Too often, this old saw is deployed to describe something no one was really ever waiting for — at least, not impatiently, not with anticipation or longing. The moment you’ve all been waiting for: our featured lecturer! The moment you’ve all been waiting for: meatloaf!
Season five of Better Call Saul, by contrast, is truly The Moment We’ve All Been Waiting For. And what a moment it is.
Season four ended with con man-turned-attorney-turned-local commercial director-turned-burner phone salesman Jimmy McGill, still numb from the death of his mentally troubled brother Chuck, working up enough crocodile tears at his legal reinstatement hearing to get his license back. Jimmy cheerfully tells a shocked Kim (Rhea Seehorn) that he is going to do business under a certain pseudonym that rhymes with “It’s All Good, Man.”
Did it take forty one-hour episodes for the Saul Goodman Breaking Bad fans know to finally turn up? Yes, yes it did. Did this deliberate, methodical (some might say slow) mode of storytelling lose a lot of Breaking Bad fans who were expecting more corpse-disposal sequences and fewer document-review sequences? Yes again. But those viewers are screwing up in a big way, and — mark my words — they’ll be back.
Because while the stakes of Better Call Saul are unquestionably lower than those of its parent show, the storytelling is every bit Breaking Bad’s equal, and arguably better. It might have seemed a little slow, but we needed to see Jimmy’s progress from public defender to eldercare worker to Davis & Main to losing his law license to selling burner phones — with his increasingly futile efforts to win the respect of his brother Chuck — for his transformation into Saul Goodman to truly land and make sense as something that a basically goodhearted person might see as a reasonable life choice. We needed it so that we’d understand Jimmy’s perspective, and stay with him as a sympathetic lead, even when he starts making bad choices.
The first shot to pick up where season 4 left off is an excellent example of what I mean. As mentioned above, Kim has just learned that Jimmy plans to file for his new law license under the name of Saul Goodman, and she is confused. Director Bronwen Hughes does not simply show us Kim looking confused. She shows a totally out of focus hallway with bright colors — colors that evoke Saul’s familiar Craig Sager-inspired wardrobe — swarming around a befuddled Kim as she approaches the camera and both she and the rest of the frame come slowly into focus.
That’s not just giving us the story of the scene in a single shot, it looks to be a visual metaphor for the entire season. It’s these types of directing choices like that — along with the familiar grace notes that Vince Gilligan and Peter Gould’s creative team makes look so easy, like the montages, the inventive camera angles, the nonlinear editing — that puts this show so far ahead of the pack.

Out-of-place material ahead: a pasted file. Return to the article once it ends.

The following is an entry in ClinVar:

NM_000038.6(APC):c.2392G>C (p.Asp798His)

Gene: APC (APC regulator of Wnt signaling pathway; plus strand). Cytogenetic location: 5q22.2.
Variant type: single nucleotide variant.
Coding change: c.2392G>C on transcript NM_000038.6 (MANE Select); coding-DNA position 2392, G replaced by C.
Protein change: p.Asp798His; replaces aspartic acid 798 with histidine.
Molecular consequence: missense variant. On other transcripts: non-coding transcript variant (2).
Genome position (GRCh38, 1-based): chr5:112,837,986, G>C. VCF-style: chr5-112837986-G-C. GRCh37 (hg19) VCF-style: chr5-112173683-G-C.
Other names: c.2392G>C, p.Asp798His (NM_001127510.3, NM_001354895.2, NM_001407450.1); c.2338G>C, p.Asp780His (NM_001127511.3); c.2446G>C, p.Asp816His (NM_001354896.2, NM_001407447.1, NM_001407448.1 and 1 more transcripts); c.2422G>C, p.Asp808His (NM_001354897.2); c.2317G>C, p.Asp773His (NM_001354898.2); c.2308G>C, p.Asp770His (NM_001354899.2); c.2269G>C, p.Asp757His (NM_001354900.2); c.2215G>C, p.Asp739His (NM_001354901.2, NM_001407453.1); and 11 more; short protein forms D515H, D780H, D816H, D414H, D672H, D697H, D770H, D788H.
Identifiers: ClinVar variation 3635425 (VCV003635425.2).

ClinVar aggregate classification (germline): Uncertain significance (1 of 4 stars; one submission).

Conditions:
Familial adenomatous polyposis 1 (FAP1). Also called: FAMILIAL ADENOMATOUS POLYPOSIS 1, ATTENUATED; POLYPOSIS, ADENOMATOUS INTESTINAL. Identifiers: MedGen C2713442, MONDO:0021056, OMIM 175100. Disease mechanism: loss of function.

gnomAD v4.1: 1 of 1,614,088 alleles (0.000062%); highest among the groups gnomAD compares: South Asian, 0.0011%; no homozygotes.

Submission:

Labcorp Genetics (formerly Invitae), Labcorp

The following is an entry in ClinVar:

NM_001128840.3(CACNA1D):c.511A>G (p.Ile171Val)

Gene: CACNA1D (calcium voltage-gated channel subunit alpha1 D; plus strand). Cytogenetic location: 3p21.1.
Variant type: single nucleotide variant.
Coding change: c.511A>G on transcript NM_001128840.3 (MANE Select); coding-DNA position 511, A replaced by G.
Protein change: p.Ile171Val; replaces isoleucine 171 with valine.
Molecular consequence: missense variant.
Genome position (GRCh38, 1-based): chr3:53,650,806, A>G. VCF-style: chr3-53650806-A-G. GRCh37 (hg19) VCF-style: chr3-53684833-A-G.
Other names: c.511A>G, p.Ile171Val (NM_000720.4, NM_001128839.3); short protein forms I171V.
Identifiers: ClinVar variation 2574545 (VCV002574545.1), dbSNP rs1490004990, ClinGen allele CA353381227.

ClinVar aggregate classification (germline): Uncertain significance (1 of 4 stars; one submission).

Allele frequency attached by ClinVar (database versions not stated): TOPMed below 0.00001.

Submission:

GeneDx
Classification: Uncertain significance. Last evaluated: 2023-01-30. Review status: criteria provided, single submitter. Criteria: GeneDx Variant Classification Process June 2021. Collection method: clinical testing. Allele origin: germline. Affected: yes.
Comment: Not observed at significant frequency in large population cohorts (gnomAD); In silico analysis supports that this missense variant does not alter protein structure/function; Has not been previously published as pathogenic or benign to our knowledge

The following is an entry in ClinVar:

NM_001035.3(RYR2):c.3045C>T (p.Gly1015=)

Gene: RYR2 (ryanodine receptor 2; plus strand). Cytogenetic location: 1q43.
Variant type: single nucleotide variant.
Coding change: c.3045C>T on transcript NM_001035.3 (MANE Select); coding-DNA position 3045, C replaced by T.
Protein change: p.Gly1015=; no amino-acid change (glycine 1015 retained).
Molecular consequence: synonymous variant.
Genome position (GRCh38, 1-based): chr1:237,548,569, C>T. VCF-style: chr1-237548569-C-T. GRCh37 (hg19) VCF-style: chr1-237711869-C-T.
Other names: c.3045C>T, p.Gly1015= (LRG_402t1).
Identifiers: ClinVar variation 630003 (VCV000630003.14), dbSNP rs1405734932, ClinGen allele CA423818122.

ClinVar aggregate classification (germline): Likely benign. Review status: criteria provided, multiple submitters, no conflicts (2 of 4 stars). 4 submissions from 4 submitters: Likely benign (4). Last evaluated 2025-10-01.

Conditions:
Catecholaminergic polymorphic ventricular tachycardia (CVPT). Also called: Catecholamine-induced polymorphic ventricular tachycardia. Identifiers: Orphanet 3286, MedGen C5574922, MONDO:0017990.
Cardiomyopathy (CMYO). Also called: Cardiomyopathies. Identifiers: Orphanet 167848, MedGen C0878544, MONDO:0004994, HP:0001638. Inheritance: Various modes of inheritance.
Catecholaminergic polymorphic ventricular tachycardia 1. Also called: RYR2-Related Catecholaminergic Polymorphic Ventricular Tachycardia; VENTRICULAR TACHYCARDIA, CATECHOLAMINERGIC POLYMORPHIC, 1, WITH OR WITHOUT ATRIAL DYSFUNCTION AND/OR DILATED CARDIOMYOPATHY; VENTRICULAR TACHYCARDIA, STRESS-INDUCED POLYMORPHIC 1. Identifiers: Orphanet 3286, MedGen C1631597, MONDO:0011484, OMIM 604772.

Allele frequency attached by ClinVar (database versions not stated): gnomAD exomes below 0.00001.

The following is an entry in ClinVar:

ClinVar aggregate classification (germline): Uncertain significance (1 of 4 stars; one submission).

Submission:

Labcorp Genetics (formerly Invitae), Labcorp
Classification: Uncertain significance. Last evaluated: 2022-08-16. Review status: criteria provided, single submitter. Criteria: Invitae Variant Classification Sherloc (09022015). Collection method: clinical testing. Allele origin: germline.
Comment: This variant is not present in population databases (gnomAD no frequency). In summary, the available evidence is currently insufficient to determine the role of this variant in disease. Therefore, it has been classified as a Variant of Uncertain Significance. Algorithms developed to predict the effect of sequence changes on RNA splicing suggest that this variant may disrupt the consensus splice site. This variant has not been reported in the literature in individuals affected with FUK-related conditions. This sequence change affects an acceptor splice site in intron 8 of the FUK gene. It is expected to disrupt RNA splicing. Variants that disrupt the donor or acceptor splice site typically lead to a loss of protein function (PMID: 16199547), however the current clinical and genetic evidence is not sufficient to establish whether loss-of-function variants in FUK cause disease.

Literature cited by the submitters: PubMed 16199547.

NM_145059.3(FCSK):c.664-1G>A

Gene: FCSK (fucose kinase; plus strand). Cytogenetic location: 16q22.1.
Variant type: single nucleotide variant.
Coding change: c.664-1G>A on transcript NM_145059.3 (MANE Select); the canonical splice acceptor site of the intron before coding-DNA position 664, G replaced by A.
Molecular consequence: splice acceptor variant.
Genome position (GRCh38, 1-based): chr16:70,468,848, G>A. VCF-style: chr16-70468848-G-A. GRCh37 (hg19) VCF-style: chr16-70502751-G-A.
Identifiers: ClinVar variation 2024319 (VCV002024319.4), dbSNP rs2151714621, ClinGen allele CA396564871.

Because that Moment You’ve All Been Waiting For? This is not a fake-out, Charlie Brown football moment. Saul Goodman arrives in all his glory this season, with the suits and the Bluetooth and the colorful wisecracks, and it is every bit as much fun as we hoped. I don’t want to get into a lot of detail here, because that would spoil a lot of fun surprises, but a few things to look forward to:
- The longest Gene scene yet. Each season has opened with a black-and-white flash-forward to Saul’s post-Breaking Bad life in hiding, managing a Cinnabon in Omaha under the name Gene Takovic. This season’s Gene scene is by far the longest yet, and strongly suggests that the series will end with a resolution to Gene’s story.
- Lalo Salamanca. Introduced last season, Tony Dalton’s jovial, grinning disposition as Lalo belies the character’s ruthless approach to business. Suspecting that Gus Fring (Giancarlo Esposito) is preparing to strike out on his own and take down the Salamancas, Lalo begins the season sniffing around Fring’s business. Fring, in turn, senses Lalo’s suspicion, and puts Nacho (Michael Mando) in a very difficult position.
- Hank! If you are engaged enough to be reading this, you have probably heard that ASAC Hank Schrader (Dean Norris) makes a couple of appearances, along with his partner Steve Gomez (Steven Michael Quezada) in a plot that touches on Saul’s, Nacho’s, and Mike’s parallel stories, which have seldom intersected up to now.
- Memorable sequences. This team still does the best montages in the business, and there are a couple of corkers on the way, including Saul’s first night recruiting clients for his new practice from a circus tent. There is also an excellent long tracking shot that follows Saul around the courthouse as he makes very efficient use of his time. It’s a lot of fun, because Saul has several of his signature bon mots in the process, and it reminds us that beneath everything, Jimmy McGill is a very talented attorney.
The performances, the dialogue, the photography, the direction, the editing, the score — Better Call Saul is a fully satisfying experience, soup to nuts. Based on the first four of its ten episodes, season 5 looks like its best yet.
Season 5 of Better Call Saul premieres at 10pm ET Sunday on AMC (after The Walking Dead) before settling into its regular timeslot the following night, Monday at 9pm ET. Recent episodes will be available on demand.